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Record Penalty for the German Car Industry: the EU Continues to Fight Cartels


Mykola Aleksyuk, Attorney at Law

Source: European Pravda

In October this year, in less than a week, the European Commission inspectors have the Munich headquarters of the BMW concern, as well as the headquarters of Audi (Ingolstadt), Volkswagen (Wolfsburg) and Daimler (Stuttgart).

It is suspected that since the 1990s, the management of BMW, Volkswagen, Audi, Porsche and Mercedes companies have been coordinating a number of issues related, in particular, to the selection of suppliers, the control of diesel engine emissions, the size of fuel tanks and, in general, the trends in development of the automotive technologies. At the rough estimates, the maximum amount of the potential penalty for concerted actions of German automakers may reach EUR 50 billion.

To calculate the amount of penalty the companies’ financial indicators are being used, namely, the aggregate amounts of turnover in 2016.

This time Daimler was the first to inform the European Commission about the likelihood of cartel existence, obviously hoping for exemption from liability in the event of its exposure. The BMW and Volkswagen concerns, in turn, have also expressed an intention to cooperate with the EC inspectors.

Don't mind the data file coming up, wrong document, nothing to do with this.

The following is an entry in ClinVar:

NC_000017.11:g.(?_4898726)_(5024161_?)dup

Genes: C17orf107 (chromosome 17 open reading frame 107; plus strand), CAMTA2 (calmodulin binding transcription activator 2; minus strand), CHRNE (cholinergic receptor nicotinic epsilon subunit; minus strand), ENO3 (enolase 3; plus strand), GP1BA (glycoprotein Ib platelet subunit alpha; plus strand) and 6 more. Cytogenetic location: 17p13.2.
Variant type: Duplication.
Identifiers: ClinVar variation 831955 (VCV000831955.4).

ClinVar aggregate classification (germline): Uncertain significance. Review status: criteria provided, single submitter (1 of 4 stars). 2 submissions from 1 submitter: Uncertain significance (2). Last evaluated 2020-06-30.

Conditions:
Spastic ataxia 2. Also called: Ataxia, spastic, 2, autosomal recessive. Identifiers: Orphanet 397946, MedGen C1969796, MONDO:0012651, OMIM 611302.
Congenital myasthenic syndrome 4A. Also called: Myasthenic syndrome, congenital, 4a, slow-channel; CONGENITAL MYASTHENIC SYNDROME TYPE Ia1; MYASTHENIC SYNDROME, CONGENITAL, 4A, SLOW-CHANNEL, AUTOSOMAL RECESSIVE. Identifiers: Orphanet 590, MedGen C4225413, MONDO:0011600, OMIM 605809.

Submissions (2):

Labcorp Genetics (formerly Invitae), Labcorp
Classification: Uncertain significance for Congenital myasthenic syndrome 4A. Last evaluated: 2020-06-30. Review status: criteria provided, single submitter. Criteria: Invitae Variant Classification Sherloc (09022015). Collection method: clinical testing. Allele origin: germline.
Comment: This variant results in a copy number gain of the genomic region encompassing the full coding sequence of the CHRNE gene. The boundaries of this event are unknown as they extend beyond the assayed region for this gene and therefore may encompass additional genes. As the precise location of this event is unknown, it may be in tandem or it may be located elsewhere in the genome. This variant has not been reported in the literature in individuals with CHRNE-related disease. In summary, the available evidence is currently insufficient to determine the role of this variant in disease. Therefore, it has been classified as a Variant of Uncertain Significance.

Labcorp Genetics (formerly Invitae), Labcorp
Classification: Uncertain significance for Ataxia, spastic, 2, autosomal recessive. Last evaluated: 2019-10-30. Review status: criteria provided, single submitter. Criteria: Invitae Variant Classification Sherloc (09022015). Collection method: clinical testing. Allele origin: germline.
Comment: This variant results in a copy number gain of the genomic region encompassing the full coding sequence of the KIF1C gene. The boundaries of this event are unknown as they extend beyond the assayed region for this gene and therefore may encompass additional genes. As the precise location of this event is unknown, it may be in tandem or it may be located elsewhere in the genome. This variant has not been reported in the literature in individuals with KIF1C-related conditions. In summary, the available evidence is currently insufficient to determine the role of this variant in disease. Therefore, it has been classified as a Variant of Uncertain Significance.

And although the fact of inspection is not a testimony to violations, the tendency of the European Commission to consider cartel collusion cases in the car industry testifies to the high chances of their detection.

These days the issues of antimonopoly compliance (the system used to prevent competition law violations) is becoming more and more relevant, given the regulatory enforcement of the European Commission in the field of the protection of economic competition: the penalties for law violations become higher and the inspections more careful and detailed.

In this context the surveys of the car industry market are quite indicative.

Last year the European Commission had already exposed a cartel of truck manufacturers and fined Volvo/Renault, Daimler, Iveco, DAF and Scania for a total amount of approximately EUR 3.8 billion.

It was proved during the investigation that the aforementioned companies agreed the basic prices for trucks sold in the European market, as well as the terms for transition to the Euro IV environmental standard. At the same time, the MAN automaker was exempted from liability since the company was first to alert the European Commission to the cartel and closely cooperated during the investigation.

The above-mentioned penalty remains the highest in the nearly 50-year history of the European Commission’s fight against cartels (the first decision in the cartel case was delivered in 1969), but not the only in the car industry – in recent years a number of companies were fined for following unlawful concerted practices in the markets in automobile glass, engine coolers, bearings and lighting systems.

And it seems that the European regulator shows no sign of letting up.

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